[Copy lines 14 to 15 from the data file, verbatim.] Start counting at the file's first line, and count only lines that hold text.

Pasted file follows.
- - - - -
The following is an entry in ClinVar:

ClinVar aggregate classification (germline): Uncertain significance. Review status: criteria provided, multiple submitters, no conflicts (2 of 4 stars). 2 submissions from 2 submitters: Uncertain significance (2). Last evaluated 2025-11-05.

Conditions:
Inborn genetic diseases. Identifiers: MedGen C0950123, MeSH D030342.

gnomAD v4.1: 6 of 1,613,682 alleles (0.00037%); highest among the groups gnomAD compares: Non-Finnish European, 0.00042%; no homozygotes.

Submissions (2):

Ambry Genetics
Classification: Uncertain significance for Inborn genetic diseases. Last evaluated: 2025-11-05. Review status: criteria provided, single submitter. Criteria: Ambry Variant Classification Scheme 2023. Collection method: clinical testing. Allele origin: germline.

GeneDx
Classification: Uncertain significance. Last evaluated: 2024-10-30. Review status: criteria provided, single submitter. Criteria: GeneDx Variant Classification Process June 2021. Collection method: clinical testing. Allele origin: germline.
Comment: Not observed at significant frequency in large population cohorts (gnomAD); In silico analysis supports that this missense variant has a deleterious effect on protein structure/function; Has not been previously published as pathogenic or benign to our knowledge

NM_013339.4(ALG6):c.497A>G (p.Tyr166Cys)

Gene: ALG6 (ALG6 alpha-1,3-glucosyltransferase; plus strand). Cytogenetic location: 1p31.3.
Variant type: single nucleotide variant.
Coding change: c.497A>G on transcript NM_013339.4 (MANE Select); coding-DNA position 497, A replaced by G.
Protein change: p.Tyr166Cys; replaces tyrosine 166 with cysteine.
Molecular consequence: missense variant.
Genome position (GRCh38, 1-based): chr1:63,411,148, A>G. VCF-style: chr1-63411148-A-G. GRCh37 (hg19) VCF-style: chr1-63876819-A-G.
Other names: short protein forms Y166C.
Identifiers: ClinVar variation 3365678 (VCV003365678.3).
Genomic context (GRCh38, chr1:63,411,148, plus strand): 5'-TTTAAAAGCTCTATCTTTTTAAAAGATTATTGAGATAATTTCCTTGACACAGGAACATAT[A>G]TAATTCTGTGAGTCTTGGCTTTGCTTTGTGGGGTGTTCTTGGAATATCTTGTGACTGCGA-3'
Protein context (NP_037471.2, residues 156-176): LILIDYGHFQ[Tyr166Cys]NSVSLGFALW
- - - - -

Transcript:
Variant type: single nucleotide variant.
Coding change: c.497A>G on transcript NM_013339.4 (MANE Select); coding-DNA position 497, A replaced by G.